The Addition of one or two teaspoons of baking powder to plain pastry will add wonderfully to its qualities, making it very light and tender.
Omelets are improved by the addition of a small amount of Baking Powder.
Baking Powder may be added with great advantage to bread pudding, poultry dressing, stuffed or deviled crabs and other preparations in which broken bead or bread crumbs are used.
Icings and especially Ornamental Icings are improved in texture and flavor by the addition of about a teaspoon of Baking Powder.
Instead of adding soda to keep color in green vegetables use Baking Powder.
For raising or leavening breads, biscuits, rolls, muffins, griddle cakes, doughnuts, cakes, pastries, puddings and other similar foods.
Absolutely Pure and Wholesome
The principal active ingredient of Baking powder is cream of tartar, a derivative of rich, ripe grapes. It perfectly aerates and leavens the batter or dough and makes the food finer in appearance, more delicious to the taste, and more healthful.
It possesses the greatest practicable leavening strength, never varies in quality, and will keep fresh and perfect in all climates until used.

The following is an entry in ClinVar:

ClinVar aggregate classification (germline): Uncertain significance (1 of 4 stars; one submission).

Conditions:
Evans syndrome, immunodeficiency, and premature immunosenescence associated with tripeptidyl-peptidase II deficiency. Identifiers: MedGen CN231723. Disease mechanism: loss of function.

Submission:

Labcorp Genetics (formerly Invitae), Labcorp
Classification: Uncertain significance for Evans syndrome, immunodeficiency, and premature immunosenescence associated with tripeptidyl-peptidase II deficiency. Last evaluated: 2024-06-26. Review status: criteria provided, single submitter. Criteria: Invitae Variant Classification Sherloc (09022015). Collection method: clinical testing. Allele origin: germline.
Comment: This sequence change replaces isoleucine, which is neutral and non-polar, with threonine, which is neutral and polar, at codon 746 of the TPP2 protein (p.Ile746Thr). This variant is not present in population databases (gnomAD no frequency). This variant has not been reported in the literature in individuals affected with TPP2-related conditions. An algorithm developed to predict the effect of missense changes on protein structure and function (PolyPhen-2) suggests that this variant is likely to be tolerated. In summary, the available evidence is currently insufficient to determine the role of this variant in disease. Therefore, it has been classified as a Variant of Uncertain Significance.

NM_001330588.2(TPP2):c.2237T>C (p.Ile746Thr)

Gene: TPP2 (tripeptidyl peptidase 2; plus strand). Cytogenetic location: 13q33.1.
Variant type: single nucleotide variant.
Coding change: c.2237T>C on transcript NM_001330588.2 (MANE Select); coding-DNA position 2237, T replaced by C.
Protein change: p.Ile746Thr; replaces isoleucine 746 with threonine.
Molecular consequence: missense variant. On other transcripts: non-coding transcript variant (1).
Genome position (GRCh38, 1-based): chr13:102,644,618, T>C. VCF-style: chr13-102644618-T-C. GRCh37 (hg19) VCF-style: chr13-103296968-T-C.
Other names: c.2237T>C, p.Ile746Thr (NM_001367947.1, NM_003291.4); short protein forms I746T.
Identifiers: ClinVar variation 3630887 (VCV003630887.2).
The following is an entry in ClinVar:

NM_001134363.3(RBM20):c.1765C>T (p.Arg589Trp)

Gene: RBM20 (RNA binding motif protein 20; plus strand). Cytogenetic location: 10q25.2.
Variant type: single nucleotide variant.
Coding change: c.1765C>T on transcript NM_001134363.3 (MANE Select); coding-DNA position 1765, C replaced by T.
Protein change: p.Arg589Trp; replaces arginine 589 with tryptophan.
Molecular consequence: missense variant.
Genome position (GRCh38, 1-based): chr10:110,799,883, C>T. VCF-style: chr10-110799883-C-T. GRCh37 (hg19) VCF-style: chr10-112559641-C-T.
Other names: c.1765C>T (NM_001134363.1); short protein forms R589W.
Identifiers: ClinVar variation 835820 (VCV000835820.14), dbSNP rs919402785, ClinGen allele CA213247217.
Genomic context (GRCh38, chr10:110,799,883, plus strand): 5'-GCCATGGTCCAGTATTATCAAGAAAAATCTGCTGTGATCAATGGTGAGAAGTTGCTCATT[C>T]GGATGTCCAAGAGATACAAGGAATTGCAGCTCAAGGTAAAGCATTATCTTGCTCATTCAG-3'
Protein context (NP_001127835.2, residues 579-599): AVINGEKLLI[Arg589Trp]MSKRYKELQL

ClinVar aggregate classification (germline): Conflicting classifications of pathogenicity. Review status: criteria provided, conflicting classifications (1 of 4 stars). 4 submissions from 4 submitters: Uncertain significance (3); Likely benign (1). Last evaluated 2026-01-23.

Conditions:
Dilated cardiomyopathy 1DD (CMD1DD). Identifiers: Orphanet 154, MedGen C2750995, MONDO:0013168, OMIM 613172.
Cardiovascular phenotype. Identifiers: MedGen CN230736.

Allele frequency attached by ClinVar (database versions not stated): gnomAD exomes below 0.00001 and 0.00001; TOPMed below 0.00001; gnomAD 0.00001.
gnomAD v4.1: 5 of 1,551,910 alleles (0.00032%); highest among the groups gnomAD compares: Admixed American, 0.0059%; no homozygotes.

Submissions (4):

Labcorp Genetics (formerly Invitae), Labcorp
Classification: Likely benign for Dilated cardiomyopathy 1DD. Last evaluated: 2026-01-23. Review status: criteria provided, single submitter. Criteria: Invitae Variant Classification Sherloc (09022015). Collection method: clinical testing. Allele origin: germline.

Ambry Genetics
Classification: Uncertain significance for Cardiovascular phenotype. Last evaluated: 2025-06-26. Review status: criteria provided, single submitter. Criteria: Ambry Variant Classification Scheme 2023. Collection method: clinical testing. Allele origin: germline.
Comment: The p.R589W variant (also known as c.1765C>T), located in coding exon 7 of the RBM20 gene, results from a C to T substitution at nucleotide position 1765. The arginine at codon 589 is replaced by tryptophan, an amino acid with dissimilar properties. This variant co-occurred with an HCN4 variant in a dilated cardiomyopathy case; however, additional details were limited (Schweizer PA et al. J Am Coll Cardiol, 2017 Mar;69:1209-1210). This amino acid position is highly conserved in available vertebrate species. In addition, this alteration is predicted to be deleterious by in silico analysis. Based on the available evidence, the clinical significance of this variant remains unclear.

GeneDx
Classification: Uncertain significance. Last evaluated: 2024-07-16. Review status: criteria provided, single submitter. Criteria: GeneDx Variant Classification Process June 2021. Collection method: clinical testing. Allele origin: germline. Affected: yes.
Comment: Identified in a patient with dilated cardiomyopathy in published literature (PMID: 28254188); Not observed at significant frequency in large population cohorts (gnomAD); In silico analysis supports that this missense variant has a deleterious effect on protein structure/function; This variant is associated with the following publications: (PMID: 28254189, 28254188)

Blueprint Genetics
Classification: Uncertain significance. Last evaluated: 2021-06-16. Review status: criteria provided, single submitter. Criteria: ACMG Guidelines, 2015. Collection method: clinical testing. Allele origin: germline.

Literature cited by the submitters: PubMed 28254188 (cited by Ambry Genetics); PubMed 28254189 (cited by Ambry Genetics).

Where shortening is mentioned in the recipes it is understood that butter or lard, or an equivalent quantity of butter substitute or vegetable oil may be used.
All measurements for all materials called for in the recipes in this book are level.
The standard measuring cup holds one-half pint and is dived into fourths and thirds.
To make level measurements fill cup or spoon and scrape off excess with back of knife.
One-half spoon is measured lengthwise of spoon.
Sift flour before measuring.
Regulate the oven carefully before mixing the ingredients. Many a cake otherwise perfectly prepared is spoiled because the oven is too hot or not hot enough.
Biscuits and pastry require a hot oven: cakes, a moderate oven.
When a cake is thoroughly baked it shrinks from the sides of the pan. A light touch with the finger; which leaves no mark is another indication that the cake is baked.
TABLE OF EQUIVALENT WEIGHTS
1 salt spoon = ¼ teaspoon
3 teaspoons = 1 tablespoon
16 tablespoons = 1 cup
2 cups = 1 pint
2 pints = 1 quart
4 cups = 1 quart
2 cups granulated sugar = 1 pound
4 cups flour = 1 pound
2 cups butter = 1 pound
2 tablespoons butter = 1 ounce
2 tablespoons liquid = 1 ounce
4 tablespoons flour = 1 ounce
1 square unsweetened chocolate = 1 ounce